Compared to rainbow trout, steelhead is more slender and streamlined. Silvery coloration is a typical feature of ocean steelhead. However, when they approach the spawning period, the difference is more difficult to recognize as the dominant silvery sheen fades. Steelhead spawners acquire a distinctive pink to the red striped pattern that runs above and below the lateral line.
Ocean adult steelhead has two main predators (sea lions and sharks) but is rarely caught by anglers. Spawning-run steelhead is regularly pursued by anglers during winter or spring. Some popular fishing methods include using flies, spinners, spoons, diving plugs, and natural baits, especially salmon or trout roe and crayfish tails.
You can find them swimming in deep holes, and fast whitewater areas, behind rocks and logjams. As for lake dwellers in the Great Lakes, the primary angling technique is trolling – similar to salmon and brown trout.
This comparison table will help you picture more about how the fish are different from each other.
|Egg-to-Harvest||16 months||36 months|
|Stocking Density||30 to 40 kg/m3||20 kg/m3|
|Spawning and growth temperature||12- 21 degrees||6 - 16 degrees|
|Taste profile||More subtle||Saltier|
How long the incubation lasts depends on the right temperature. It takes steelhead longer and lowers temperatures for hatching eggs. At a lower temperature, the eggs will take more time to hatch after fertilization.
If the temperature goes higher, the alevin is smaller and has a lower survival rate. Or even worse, the hatching process won’t happen with too high a temperature.
Stocking density means the number of fry per unit of water area. The right stocking density number can guarantee the ideal size and quality of fish.
Steelhead has a much bigger size than rainbow trout as they initially spend two to five years in the ocean.
The taste of steelhead is more similar to salmon than rainbow trout, which contributes to its higher preference among anglers and cooks. Although high in fat, it is not as fatty as salmon, easier to cook in a shorter time, and flaky enough without breaking apart.
On the other hand, rainbow trout has a different flavor due to living in freshwater and especially tastes muddy if living in muddy water.
Which Is Better, Steelhead Or Rainbow Trout?
Which One Has Higher Nutrition: Rainbow or Steelhead Trout?
With a portion of 100 grams, rainbow trout contains 119 kcal, 812 mg of Omega-3, 239 mg of Omega-6, and 20.5 grams of protein. The primary minerals contained in rainbow trout are phosphorus, selenium, and potassium. It is obvious from these numbers that rainbow eaters can enjoy a rich source of Omega-3 and protein without consuming too many calories.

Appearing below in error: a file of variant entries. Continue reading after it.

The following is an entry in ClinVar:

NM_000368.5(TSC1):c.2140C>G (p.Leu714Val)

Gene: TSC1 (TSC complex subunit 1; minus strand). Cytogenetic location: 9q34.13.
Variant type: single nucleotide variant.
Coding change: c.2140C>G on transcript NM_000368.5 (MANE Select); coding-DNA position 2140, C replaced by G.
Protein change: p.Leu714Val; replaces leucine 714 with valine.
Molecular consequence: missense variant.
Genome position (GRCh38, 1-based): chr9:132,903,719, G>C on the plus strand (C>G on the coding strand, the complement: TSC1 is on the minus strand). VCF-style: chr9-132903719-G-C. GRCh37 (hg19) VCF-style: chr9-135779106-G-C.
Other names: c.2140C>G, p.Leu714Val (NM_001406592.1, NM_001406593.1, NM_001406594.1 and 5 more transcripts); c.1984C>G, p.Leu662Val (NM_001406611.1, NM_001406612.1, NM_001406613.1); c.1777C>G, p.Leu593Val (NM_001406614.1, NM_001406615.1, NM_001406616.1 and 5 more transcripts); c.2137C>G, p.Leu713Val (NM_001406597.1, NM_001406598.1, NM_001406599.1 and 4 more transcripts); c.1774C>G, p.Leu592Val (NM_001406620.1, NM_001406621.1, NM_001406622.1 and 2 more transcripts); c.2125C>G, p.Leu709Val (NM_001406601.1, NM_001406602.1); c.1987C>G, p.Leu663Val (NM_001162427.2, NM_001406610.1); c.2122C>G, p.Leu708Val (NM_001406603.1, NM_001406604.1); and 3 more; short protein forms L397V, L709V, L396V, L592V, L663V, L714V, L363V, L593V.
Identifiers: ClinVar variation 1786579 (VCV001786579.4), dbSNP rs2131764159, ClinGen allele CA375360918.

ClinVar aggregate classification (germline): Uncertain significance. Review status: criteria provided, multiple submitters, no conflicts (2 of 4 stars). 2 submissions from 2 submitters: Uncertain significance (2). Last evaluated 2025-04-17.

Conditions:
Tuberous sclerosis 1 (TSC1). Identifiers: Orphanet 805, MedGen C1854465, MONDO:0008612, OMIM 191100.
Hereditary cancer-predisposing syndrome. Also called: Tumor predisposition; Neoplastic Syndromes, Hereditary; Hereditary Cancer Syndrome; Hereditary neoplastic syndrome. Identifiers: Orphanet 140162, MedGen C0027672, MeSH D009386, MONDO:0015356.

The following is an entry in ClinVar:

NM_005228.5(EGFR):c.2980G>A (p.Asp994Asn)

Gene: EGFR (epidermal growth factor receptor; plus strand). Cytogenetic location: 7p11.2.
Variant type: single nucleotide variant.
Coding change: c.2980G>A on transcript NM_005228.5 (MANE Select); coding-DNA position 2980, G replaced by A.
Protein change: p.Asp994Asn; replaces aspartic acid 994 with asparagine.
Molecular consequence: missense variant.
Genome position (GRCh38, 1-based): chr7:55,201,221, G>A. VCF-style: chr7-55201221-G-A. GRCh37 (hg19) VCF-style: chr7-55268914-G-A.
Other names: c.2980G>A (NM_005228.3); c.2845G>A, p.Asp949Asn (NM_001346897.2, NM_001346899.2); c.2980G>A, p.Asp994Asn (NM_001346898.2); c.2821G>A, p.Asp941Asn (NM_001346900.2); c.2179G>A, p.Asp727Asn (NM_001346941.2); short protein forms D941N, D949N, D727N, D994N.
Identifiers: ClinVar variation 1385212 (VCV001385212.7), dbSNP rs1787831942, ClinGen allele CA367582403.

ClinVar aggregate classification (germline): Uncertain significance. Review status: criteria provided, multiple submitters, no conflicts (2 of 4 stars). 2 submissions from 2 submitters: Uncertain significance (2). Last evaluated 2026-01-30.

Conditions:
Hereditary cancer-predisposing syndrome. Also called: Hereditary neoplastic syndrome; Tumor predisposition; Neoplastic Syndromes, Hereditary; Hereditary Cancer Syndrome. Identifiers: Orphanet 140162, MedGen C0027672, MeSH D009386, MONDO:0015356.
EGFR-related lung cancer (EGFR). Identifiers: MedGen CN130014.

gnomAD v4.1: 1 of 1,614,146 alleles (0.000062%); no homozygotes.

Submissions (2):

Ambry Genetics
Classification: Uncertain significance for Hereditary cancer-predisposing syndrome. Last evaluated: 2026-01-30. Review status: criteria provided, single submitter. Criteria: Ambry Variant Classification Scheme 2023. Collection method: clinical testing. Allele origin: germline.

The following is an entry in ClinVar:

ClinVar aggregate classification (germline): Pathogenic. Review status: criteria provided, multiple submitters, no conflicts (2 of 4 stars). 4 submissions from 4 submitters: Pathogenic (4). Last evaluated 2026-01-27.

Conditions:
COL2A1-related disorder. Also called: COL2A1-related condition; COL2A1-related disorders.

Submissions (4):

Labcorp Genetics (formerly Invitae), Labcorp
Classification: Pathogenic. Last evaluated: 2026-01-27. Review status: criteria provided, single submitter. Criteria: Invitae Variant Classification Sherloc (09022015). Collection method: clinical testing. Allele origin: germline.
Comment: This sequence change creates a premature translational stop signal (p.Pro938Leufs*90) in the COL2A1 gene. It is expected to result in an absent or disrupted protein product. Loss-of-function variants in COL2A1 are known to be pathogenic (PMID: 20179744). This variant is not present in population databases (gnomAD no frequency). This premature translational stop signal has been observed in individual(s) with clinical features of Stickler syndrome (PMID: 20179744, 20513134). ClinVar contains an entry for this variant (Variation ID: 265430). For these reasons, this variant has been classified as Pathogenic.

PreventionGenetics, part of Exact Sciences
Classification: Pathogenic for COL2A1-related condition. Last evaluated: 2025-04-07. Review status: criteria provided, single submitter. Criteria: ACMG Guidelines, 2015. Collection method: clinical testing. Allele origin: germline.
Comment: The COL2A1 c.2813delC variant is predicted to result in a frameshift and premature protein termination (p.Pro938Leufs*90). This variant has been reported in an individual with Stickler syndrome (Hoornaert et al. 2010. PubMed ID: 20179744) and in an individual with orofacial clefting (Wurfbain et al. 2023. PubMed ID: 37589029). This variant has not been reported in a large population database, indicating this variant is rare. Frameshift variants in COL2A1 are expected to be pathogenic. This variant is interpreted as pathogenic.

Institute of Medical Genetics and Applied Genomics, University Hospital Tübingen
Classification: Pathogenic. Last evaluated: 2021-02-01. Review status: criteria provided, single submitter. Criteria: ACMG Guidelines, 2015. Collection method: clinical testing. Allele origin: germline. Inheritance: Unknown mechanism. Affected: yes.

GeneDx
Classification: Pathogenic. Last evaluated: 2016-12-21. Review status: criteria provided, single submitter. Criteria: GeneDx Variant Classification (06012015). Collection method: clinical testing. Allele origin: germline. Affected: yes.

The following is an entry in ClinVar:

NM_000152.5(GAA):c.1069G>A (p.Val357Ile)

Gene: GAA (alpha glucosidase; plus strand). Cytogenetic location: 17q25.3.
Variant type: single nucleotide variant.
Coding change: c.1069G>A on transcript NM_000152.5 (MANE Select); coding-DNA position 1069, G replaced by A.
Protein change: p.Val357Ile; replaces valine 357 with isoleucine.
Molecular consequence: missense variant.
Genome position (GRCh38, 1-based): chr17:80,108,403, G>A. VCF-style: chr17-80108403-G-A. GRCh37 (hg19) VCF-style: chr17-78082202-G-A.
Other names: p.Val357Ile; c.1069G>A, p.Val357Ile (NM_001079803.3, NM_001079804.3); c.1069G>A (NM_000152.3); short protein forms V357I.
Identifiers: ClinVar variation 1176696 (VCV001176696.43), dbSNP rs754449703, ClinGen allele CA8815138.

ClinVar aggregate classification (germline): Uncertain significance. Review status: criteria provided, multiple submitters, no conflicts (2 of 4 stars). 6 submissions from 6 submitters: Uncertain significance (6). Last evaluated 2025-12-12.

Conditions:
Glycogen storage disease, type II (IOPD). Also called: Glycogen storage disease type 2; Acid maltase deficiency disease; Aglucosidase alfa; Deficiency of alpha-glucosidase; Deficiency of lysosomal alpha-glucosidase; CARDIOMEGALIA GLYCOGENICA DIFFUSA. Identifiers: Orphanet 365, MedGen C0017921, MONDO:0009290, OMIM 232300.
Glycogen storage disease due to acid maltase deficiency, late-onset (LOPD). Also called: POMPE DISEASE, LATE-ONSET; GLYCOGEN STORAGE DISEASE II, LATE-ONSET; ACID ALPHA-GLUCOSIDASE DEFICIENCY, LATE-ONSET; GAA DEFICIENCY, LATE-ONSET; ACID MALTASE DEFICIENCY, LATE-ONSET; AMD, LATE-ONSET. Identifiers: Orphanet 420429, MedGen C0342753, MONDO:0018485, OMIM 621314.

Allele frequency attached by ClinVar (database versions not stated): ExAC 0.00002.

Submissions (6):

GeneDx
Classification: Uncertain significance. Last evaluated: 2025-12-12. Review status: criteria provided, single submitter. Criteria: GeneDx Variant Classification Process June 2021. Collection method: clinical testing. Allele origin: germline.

The nutrition facts in 100 grams of steelhead trout are quite similar to that of rainbow trout. However, while rainbows are rich in vitamins D and A, steelhead provides a great source of vitamin C.
Due to their higher concentration of minerals and omega-3 fatty acids, steelhead fish are healthier. They also offer more iron, phosphorus, magnesium, zinc, and selenium.
On the other hand, rainbow trout contains similar minerals and vitamins. Compared to their competitors, these fish provide more calcium and potassium while having less fat and calories.
This table will help you compare the nutritional value of the two fish easier. They are nutrients that you have when consuming four ounces of raw fish.
|Fat||7.0 g||3.9 g|
|Cholesterol||65 mg||67 mg|
|Protein||22 g||23 g|
|Sodium||60 mg||35 mg|
|Iron||0.8 mg||0.7 mg|
|Phosphorus||317 mg||307 mg|
|Magnesium||37 mg||35 mg|
|Zinc||1.4 mg||1.2 mg|
|Calcium||25.7 mg||75.9 mg|
|Selenium||26.0 mcg||14.3 mcg|
|Potassium||422 mg||545 mg|
|Omega-3||1.09 g||0.79 g|
Which One Tastes Better?
Regarding the flesh color, steelhead trout is more attractive to diners for its bright orange or red coloration. Steelheads are also considered as having a better taste than rainbow. They have a much cleaner flavor, which is closer to the taste of salmon, and less fishy and muddy than their rainbow counterparts.
Steelheads excel at absorbing the flavors of various foods like herbs, lemon, and black pepper, which is a wonderful option for sashimi and sushi as well. Both rainbow and steelhead have a light, flaky feel. Additionally, each of them has a little bone that must be removed before eating.
Steelhead and rainbow trout are among the most well-known fish to anglers. Moreover, steelhead makes excellent table fare for its similar taste to salmon.
Rainbow trout makes a delicacy and wonderful table cuisine. There are several methods to prepare this fish, thanks to its subtle flavor.
On the other hand, the flavor of steelhead is quite similar to that of salmon, but without the fats and fishy odor when cooked. Their flesh has a firm texture and the same bright pink-to-red hue as salmon.
See also: how to catch steelhead from the bank
The differences between steelhead vs rainbow trout are numerous.
- Rainbow trout live in freshwater, while steelheads spend their lives in both freshwater and saltwater.
- Steelhead trout offer a higher economic value than rainbow because they can grow faster and have a higher stocking density.
- Rainbow trout have a saltier taste and orange flesh, whereas steelheads are famous for their reddish meat with a subtle taste.
Hopefully, our comparison will help you learn some interesting facts about the two popular species. If you have any questions, please feel free to ask.
Thank you for reading!
Born in Lakeland, Florida, Daniel has started fishing since he was just a tiny little kid. His father was a real good fisherman, as he taught Daniel tricks and tips to catch the fish better. From those childhood memories, Daniel has built up his love for fishing. Until now, he has been participating in several bass tournaments and currently serves as the Chief Editor of fishingonsunday.com to share his precious knowledge and experiences with many more people.